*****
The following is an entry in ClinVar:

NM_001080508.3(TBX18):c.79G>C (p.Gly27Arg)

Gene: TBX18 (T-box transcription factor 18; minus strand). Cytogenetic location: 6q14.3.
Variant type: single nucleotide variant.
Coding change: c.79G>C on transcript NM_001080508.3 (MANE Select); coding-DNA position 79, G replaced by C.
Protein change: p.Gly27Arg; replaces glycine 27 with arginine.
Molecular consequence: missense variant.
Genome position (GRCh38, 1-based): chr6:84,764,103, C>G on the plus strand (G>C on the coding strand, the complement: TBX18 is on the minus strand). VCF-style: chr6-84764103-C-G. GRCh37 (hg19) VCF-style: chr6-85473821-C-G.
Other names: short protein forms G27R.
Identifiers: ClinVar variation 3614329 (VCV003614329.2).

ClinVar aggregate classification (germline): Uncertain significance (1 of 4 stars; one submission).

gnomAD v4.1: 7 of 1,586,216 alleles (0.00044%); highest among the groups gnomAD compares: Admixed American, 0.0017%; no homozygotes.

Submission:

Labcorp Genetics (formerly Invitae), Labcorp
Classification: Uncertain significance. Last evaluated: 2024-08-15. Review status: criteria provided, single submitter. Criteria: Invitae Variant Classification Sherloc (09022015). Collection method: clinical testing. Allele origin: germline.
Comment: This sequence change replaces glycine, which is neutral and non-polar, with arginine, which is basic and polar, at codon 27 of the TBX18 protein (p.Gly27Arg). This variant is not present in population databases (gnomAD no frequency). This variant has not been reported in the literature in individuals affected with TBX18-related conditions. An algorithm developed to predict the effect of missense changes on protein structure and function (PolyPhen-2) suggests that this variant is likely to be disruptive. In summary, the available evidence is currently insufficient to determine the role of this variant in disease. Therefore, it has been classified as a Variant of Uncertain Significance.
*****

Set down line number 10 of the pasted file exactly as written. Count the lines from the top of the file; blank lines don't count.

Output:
Identifiers: ClinVar variation 3614329 (VCV003614329.2).